Monday, September 22, 2008
Abuse photos to be released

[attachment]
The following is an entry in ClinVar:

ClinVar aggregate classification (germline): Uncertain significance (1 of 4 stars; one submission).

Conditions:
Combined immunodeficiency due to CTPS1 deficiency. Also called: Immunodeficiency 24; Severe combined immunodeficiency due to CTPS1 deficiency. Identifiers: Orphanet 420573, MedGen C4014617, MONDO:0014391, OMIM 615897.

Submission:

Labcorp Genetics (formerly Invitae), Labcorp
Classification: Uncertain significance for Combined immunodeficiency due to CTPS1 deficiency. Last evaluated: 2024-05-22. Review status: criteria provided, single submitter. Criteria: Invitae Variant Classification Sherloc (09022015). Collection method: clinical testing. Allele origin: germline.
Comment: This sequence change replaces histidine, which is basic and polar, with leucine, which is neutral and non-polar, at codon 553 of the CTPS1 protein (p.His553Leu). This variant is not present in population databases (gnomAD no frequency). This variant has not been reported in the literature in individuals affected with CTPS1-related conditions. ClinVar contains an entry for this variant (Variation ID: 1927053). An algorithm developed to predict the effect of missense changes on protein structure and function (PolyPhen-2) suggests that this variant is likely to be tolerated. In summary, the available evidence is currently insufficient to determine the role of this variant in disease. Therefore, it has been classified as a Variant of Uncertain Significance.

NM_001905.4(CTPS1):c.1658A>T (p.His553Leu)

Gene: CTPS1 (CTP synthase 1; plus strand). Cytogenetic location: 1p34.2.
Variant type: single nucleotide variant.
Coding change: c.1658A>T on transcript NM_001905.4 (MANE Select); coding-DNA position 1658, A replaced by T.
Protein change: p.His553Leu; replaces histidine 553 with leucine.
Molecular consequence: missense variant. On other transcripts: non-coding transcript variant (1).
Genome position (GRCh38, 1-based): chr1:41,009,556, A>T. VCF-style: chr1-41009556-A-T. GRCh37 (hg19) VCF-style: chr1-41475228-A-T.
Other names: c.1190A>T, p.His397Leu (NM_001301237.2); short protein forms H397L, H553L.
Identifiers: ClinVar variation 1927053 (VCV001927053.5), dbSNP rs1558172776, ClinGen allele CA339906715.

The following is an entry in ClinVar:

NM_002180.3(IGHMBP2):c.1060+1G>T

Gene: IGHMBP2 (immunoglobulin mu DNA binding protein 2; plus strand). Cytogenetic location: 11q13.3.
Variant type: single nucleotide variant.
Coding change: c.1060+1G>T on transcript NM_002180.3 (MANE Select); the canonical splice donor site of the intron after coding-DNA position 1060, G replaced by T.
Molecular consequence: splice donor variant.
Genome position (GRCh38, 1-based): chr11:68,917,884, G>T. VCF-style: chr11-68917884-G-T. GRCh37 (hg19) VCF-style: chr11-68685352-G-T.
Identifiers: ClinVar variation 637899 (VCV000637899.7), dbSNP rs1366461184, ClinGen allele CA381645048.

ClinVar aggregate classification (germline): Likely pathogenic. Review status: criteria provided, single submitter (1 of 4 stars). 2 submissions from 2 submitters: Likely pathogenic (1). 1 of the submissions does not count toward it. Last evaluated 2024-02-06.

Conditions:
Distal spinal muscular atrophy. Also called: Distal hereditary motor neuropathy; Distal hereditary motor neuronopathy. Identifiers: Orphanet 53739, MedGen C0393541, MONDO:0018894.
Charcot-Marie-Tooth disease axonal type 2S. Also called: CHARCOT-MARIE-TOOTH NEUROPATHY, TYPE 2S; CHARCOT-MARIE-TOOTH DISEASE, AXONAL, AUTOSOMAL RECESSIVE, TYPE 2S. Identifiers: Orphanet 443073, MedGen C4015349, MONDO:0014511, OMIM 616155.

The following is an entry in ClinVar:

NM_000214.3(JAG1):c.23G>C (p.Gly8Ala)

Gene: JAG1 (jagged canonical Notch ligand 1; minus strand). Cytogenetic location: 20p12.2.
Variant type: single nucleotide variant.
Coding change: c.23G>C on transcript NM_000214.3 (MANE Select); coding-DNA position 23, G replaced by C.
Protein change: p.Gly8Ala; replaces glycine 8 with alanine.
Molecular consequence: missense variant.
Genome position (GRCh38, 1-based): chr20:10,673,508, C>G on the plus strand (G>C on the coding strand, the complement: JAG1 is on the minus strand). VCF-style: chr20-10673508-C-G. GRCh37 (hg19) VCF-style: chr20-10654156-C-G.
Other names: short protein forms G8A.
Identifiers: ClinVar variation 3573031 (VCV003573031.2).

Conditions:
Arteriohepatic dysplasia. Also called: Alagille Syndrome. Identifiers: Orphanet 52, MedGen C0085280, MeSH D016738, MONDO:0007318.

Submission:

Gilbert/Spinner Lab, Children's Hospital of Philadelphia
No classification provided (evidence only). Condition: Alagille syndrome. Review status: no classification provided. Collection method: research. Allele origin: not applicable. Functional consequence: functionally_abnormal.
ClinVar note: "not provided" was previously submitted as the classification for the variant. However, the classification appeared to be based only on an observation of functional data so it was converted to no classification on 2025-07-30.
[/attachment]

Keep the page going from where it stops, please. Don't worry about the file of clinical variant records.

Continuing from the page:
The federal appeals court that upheld a judge's order releasing photos showing prisoner abuse in Afghanistan and Iraq advances the necessary dismantling of some of the Bush administration's most outrageous policies. The Second Circuit court in New York ruled that U.S. District Court Judge Alvin Hellerstein was right in 2006 when he ordered the release of the photos over the objection of the Defense Department in a lawsuit brought by the American Civil Liberties Union and other rights groups. According to the Reuters international news service, the Pentagon had tried to quash release of the photos, which are said to depict detainees being abused by U.S. soldiers but not sexually humiliated, as they were at Abu Ghraib prison in Iraq. The 29 photos are in U.S. Army investigative files, Reuters said. The Pentagon appealed Hellerstein's order, arguing that releasing the photos could endanger U.S. soldiers and invade the privacy of the detainees. But the appeals court said release of the photos was in the public interest. "The photographs depict abusive treatment of detainees by United States soldiers in Iraq and Afghanistan," the court said. The ACLU said the ruling could prevent further abuse of U.S. prisoners. "These photographs demonstrate that the abuse of prisoners held in U.S. custody abroad was not aberrational and not confined to Abu Ghraib," ACLU attorney Amrit Singh said. "Their release is critical for bringing an end to the administration's torture policies and for deterring further prisoner abuse." The U.S. Attorney's Office in Manhattan declined to comment. The government is expected to appeal to the U.S. Supreme Court. The government's condoning of prisoner abuse in the war on terror has been blamed for a marked deterioration in the international standing of the United States.